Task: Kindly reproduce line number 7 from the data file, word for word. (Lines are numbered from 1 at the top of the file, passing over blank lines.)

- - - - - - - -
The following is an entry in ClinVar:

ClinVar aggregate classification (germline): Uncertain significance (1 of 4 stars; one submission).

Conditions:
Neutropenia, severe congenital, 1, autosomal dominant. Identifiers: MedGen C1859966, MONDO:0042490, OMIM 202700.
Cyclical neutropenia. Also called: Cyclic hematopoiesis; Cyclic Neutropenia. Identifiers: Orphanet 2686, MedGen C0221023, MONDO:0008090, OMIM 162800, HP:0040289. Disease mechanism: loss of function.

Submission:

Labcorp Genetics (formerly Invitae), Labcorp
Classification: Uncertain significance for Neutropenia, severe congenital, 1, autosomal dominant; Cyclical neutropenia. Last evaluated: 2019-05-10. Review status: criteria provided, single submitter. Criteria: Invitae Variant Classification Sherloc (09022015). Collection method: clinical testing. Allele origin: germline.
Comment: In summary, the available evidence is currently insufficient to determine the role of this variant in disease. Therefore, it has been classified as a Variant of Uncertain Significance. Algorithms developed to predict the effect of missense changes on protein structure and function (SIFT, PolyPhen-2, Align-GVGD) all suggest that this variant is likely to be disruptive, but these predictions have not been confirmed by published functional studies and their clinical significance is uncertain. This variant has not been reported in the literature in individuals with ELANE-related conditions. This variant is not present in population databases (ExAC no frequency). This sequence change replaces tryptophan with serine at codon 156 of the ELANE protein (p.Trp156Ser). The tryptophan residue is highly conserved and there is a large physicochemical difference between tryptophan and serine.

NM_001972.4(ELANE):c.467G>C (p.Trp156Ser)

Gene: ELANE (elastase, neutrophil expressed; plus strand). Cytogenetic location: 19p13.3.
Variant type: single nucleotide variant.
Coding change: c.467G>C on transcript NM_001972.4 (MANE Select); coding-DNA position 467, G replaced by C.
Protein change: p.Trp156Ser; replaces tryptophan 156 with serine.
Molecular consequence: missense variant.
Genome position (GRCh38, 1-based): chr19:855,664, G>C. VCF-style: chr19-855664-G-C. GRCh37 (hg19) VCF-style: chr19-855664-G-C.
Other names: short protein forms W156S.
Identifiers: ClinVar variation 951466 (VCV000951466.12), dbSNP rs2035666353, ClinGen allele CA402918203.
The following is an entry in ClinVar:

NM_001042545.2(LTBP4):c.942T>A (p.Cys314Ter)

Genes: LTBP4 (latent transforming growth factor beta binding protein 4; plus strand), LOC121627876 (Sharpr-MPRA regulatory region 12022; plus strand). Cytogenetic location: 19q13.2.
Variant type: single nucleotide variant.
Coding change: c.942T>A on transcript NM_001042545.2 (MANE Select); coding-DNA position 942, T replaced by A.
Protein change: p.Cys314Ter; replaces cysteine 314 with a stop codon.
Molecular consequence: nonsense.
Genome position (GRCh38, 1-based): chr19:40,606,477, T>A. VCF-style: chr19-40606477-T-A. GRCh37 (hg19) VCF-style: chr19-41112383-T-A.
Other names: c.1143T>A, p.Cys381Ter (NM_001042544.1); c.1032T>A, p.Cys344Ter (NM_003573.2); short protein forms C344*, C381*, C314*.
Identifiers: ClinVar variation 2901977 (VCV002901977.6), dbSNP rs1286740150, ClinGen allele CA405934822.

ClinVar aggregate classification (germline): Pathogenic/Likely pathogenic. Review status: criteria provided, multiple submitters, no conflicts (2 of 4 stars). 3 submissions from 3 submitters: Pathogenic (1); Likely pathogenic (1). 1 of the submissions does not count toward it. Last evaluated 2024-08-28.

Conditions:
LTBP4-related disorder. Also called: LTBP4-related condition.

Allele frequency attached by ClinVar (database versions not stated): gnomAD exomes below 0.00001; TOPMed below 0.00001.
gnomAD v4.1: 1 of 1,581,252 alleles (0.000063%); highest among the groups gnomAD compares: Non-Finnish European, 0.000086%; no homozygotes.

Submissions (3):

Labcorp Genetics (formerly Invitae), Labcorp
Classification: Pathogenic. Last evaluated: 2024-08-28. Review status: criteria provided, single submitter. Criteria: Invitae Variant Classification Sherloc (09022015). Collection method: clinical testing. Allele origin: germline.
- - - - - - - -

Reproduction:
Labcorp Genetics (formerly Invitae), Labcorp